The Big Inning

Bronx, N.Y., May 19, 2019; Yankees 13, Tampa 5 — The Yankees climbed back into first place Sunday afternoon with a 13-7 thrashing of Tampa Bay, completing their second 2-games-to-1 series win over the Rays on back-to-back weekends. On a gorgeous day in the Bronx, the teams battled back and forth valiantly to a 5-5 tie through five innings, when the game underwent a dramatic change.

Early prognostications weren’t promising, as the continually undermanned 2019 Yankees were forced to go with a bullpen start against righthander Charlie Morton, one of Tampa’s best starters. And Morton’s struggles became a big part of the story. Not only did he give up two 2-run home runs to allow the home team to tie it up, it took him 88 pitches to get through four frames. So it quickly became a bullpen game on both sides, and Tampa’s imploded dramatically in the sixth inning.

The unsung hero of this one was young Yankee southpaw Nestor Cortes, Jr., though he initially looked to be the goat, via the three runs he surrendered in the third, his first full inning. This followed another disappointing outing from starter [this day] Chad Green, who survived a scoreless first because Gary Sanchez threw Austin Meadows out stealing before Tommy Pham’s double to left. But two outs into the second Green gave up home runs to Kevin Kiermaier and Willy Adames on back-to-back pitches, eclipsing an early 1-0 Yankee lead. One batter later, Cortes came on to end the damage with a strike out.

But Nestor wasn’t good in the third, allowing a walk, double, and booming Brandon Lowe home run, again erasing a Yankee lead, one that they had put them up 3-2 on Brett Gardner’s two-run home run. Down 5-3, the rookie recovered, retiring the next nine, five of them on strike outs. The last of these was a called strike out of Lowe, which ushered in the sixth inning, a marathon search for six outs that would take the two bullpens forever to complete. The Yanks had tied it in the fourth on Aaron Hicks’s first home run of the year, but in a tight, though high-scoring game, the feeling in the park was becoming that the next team to score had a great chance to win. With one down now, Cortes surrendered a walk and single around a fly to center, and Aaron Boone brought in Adam Ottavino to get the last out.

Ottavino’s slider can be nearly impossible to hit, but also to control. He got ahead of Daniel Robertson but walked him, loading the bases. It was a nervous feeling in a tied game, a feeling Rays fans would soon come to experience, in spades. Adam also got ahead of Meadows, but missed on a few to go to 3-2. The Rays DH then fouled one off, but the crowd uttered a group combo sigh-of-relief/burst-of-elation when he went down swinging on the next pitch. On to the bottom half.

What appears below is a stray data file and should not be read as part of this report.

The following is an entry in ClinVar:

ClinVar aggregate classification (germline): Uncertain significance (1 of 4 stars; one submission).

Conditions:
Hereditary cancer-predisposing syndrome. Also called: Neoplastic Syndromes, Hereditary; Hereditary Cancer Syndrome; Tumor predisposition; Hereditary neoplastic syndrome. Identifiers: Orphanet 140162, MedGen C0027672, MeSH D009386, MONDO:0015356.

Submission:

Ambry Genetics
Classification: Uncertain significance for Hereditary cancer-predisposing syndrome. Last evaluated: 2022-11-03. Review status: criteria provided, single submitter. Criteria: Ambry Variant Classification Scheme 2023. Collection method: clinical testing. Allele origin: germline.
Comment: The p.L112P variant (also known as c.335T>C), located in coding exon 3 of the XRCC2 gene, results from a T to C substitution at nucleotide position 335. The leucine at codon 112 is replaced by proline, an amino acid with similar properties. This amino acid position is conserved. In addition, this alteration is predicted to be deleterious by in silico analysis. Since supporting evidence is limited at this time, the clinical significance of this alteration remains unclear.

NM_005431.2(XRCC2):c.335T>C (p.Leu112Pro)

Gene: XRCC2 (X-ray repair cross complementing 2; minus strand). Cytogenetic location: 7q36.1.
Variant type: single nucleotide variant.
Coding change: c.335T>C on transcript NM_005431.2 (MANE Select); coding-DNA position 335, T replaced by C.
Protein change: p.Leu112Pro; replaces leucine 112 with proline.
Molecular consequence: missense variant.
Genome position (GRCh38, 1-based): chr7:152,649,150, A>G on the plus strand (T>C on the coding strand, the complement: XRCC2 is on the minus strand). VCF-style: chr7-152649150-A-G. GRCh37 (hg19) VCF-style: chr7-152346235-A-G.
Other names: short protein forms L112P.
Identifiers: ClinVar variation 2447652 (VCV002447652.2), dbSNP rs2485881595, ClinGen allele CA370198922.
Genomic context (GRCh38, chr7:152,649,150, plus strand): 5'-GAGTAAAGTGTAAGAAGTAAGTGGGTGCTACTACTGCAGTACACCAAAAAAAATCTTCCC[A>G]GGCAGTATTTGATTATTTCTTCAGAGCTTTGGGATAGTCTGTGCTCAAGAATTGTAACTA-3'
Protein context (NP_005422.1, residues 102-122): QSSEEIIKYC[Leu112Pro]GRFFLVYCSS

It wasn’t pretty, not played the way the game was designed to work out. Gritty Gardner got it going, busting down the line as his slow hopper glanced off reliever Diego Castillo’s glove, and then couldn’t be handled cleanly by second baseman Robertson. Clint Frazier’s seven-pitch walk after Brett stole second was followed by DJ LeMahieu’s worst at bat of the year, a harmless foul pop on a sac bunt attempt on the next pitch. Not to worry though, as walks to Hicks and Luke Voit plated what could have been THE run (only it wasn’t), 6-5 Yankees. An almost wild pitch actually got the second out, as Frazier was out at the plate, but Sanchez then got the intentional walk, this against righty Ryne Stanek. An ensuing walk to Kendrys Morales scored one more; then first baseman and former Yank Ji-Man Choi couldn’t hold the bag accepting a toss on Gleyber Torres’s slow roller to third for a single and another tally. Eight had come to the plate, three had scored, and the only two hits barely went 100 feet. That ended when Thairo Estrada, batting for a banged up Gio Urshela, doubled down the left field line for three and Gardner doubled the other way for one more, 12-5 Yankees.

Given that sudden lead, Boone handed the ball to Chance Adams, who acquitted himself well in collecting nine outs to the next 12 batters to close it out. LeMahieu followed his horrible bunt by homering leading off the home seventh to forge the final score, 13-5. Fifty-eight years ago, major league baseball toyed with the idea of adding an asterisk to Roger Maris’s record season total of 61 home runs because he accomplished the feat in 162 games, eight more than the 154 Babe Ruth had played to set the record of 60 in 1927. It’s chronicled in the movie 61*, which came out in 2001. The idea of adding the mark was preposterous then, and even more so now that Rajah’s feat still stands as the record all these years later, assuming the few steroid-driven aberrations are recognized as the frauds and pale imposters they are.

Better to use that mark for something truly noteworthy, but in a much less elevated sense. Let’s put an asterisk on the number of minutes it took to complete the sixth inning in the Bronx this afternoon.